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NBA Free Agency 2014: Utah Jazz paint is packed, or is a move inevitable

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Too much of a good thing is . . . is a bad thing.

Russ Isabella-USA TODAY Sports

One place the Utah Jazz do not need to add anyone to is the paint. It is absolutely packed, even if the team went out and got a stretch four. The paint was to be owned by Derrick Favors, the principle piece the Jazz received from the Brooklyn Nets (then in New Jersey) for All-NBA pouting guard Deron Williams. Sure, Favors was being Big Al Jefferson and Paul Millsap , but he would get his shot. The very next off-season the Jazz used another piece of the Deron Williams trade puzzle to draft Enes Kanter. Since then the two competed against one another for minutes, development, and when actually on the floor at the same time, the ball. I like the idea of going traditional, and using two throwbacks out there -- manly men in the paint. So I don't think that they are automatically incapable of co-existence. (Seriously, teams have won titles without needed to use a big like he's Marvin Williams)

Both Derrick Favors and Enes Kanter are still pretty young. And both are behind that 2,000 minutes per season development curve for guys with low experience and high potential. (Favors played one year in college, Kanter zero) But they are not just sharing the paint with one another, the Jazz have brought in Trevor Booker as a free agent, still have Jeremy Evans under contract, traded for Steve Novak, and are still trying to find time for defensive phenom Rudy Gobert. If you are counting along at home that is six players. That is actually one more player than I feel like the team should have.

Free_agency_2014_-_utah_jazz_roster_pf_c_green

Red = Amar's theory for both a 13 man roster and a 15 man roster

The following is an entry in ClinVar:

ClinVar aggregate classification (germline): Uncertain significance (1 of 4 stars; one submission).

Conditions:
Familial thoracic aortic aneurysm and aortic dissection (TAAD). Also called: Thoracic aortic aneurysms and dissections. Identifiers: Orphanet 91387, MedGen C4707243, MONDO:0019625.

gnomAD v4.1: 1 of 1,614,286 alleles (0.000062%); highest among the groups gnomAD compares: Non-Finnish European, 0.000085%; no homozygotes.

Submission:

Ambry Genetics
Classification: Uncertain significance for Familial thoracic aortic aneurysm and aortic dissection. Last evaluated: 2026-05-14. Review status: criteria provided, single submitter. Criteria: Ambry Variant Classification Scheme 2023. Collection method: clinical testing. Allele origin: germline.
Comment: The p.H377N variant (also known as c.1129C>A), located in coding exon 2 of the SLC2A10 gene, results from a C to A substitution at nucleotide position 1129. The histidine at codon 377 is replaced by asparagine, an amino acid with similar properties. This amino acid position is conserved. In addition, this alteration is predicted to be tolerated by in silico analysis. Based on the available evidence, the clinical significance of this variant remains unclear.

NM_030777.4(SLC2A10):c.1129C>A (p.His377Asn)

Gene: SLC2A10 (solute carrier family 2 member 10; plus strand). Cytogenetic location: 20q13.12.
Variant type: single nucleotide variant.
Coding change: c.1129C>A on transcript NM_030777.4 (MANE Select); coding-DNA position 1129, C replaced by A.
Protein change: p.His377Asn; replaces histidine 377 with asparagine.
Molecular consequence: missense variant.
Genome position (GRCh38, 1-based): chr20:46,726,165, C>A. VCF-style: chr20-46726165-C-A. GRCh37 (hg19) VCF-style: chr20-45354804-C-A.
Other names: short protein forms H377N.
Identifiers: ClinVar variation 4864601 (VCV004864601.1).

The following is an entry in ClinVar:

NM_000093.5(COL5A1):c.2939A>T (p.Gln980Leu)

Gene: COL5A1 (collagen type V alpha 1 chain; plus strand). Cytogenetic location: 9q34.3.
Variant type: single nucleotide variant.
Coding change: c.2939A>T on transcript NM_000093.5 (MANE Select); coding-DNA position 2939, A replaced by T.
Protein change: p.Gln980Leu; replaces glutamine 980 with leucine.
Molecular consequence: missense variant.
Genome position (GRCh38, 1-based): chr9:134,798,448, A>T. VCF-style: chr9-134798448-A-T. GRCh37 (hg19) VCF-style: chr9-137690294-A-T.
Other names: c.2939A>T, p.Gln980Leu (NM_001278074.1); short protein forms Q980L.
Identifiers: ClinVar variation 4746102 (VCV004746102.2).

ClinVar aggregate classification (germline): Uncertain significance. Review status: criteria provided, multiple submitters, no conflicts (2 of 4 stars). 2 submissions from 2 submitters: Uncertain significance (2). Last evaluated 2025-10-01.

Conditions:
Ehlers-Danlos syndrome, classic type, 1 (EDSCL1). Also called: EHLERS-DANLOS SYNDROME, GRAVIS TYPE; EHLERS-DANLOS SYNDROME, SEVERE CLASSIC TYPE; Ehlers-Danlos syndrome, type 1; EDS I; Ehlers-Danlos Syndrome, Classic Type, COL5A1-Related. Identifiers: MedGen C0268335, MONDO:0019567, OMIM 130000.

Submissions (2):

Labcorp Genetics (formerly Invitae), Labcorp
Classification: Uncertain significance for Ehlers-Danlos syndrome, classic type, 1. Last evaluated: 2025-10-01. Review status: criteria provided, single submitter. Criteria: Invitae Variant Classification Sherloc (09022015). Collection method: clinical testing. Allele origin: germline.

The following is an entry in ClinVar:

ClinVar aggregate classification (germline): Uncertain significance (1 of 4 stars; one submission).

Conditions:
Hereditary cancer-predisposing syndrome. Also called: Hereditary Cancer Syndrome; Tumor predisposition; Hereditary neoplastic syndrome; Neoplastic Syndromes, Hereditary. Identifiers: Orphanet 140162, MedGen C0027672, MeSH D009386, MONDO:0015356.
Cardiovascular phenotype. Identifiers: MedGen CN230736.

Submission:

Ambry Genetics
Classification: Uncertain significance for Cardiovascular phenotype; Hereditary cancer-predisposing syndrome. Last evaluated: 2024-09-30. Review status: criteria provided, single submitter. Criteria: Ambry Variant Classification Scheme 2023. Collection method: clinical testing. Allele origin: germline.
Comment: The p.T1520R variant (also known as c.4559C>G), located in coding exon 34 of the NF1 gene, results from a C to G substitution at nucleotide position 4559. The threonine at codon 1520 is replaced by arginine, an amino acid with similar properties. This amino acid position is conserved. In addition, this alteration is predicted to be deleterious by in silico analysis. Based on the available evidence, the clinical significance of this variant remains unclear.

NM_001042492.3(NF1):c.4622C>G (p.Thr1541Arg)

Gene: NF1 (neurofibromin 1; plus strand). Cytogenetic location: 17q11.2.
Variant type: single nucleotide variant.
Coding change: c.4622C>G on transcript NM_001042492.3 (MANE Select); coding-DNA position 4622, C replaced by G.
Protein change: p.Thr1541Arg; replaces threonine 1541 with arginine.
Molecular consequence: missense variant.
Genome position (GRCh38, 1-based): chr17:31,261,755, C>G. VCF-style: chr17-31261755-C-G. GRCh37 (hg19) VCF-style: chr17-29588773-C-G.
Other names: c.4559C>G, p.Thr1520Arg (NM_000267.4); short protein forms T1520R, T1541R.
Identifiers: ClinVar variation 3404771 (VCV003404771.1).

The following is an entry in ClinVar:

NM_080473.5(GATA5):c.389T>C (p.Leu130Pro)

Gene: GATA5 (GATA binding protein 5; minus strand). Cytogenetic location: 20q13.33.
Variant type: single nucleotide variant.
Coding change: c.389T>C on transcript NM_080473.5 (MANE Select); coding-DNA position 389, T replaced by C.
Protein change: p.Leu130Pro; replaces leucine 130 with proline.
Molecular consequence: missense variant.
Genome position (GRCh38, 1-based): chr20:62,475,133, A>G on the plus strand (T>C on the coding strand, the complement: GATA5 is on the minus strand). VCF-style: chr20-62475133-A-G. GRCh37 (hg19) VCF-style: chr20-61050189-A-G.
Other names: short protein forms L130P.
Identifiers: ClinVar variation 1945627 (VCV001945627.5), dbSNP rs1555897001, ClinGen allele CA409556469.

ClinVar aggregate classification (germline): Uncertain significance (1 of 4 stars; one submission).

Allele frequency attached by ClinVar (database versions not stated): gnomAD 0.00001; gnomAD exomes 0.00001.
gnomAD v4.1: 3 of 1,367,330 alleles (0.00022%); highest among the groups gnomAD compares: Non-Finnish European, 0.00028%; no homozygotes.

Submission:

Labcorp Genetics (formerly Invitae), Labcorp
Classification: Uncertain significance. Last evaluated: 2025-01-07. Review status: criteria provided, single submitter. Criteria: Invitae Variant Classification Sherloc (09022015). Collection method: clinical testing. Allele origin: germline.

Charcoal = one extra player

And unless one or two of these guys are capable of either playing point guard, or on the wing, then we have a potential problem. It's an even more dumb problem when you look at the players the Jazz just worked out in the Las Vegas Summer League. When the LVSL started there were a few spots open. Since the start and the end of the five game tournament there is now -1 spots open. What does that mean for non-guaranteed guys like Malcolm Thomas, Erik Murphy, and Mr. Hustle himself -- Brock Motum?

Free_agency_2014_-_utah_jazz_roster_pf_c_fas

It means that they are probably out of a job with the regular club, and I don't know if the Jazz are going to specifically SIGN guys to play for their summer league team, and NOT be on their NBA team. I'm not capologist, but this means that they would still have to re-sign them to play for the Jazz (just not at their current value) if they sign with the Idaho Stampede, right?

Of course, if you just look at these nine bigs at face value -- they are all pretty green, and mostly untested. So there's depth. We hope there's quality. But there's too much of it, and where there isn't overt talent there is potential. It's not like there some sage bigman out there on our roster. It is filled with players in their physical peaks each fighting for a roster spot, a place in the rotation, minutes on the floor, and a chance of getting that rebound, tip in, post up, etc. Oh, and in the right situation Rodney Hood could see some time at the four too.

It's going to be competitive, we hope. But at worst it could be stifling. If you plant too many seeds they fight for sunlight, water, and space. Some survive, some do not. But it's a waste of your seeds if you don't give them each enough space to thrive on their own.

Complicating things here is the fact that perhaps what actual on court production you are going to get from shuttling in one of these guys off the bench onto the court for 8-12 minutes maximum a night can be replicated or replaced entirely from one of the non-guaranted contract guys. Is Booker really going to be able to do more in 10 minutes than Thomas? Is Evans going to really keep more balls alive than Motum? I don't know.

As it stands right now the Jazz have committed 6 of their roster minimum 13 players to bigs. It's one more than I would have, and it is especially troubling that they all are at about the same experience level. It's not like there is a normative gradation here. Derrick Favors and Enes Kanter are trying to catch up for lost time. Rudy Gobert has shown he is ready for more minutes. Trevor Booker was a guy who has started over 40% of his career, and played over 20 mpg for a playoff team last year. Steve Novak has told the press he wants a larger role here in Utah. And then there's poor Jeremy Evans -- who can obviously help a team when he's on the court.

It's a packed paint. And the only way I can make sense of it is if the Jazz are going to trade away someone, someone like Enes Kanter -- and hope to get some wing depth from that transaction. And while that may be an inevitable move that clears up some of the roster redundancy, it's going to be hard for it to make us a stronger team.

But I trust Dennis Lindsey. So we have a few more months until the trade deadline. I can't just this roster in July for what may be something that fully reveals itself until ACT III of the season.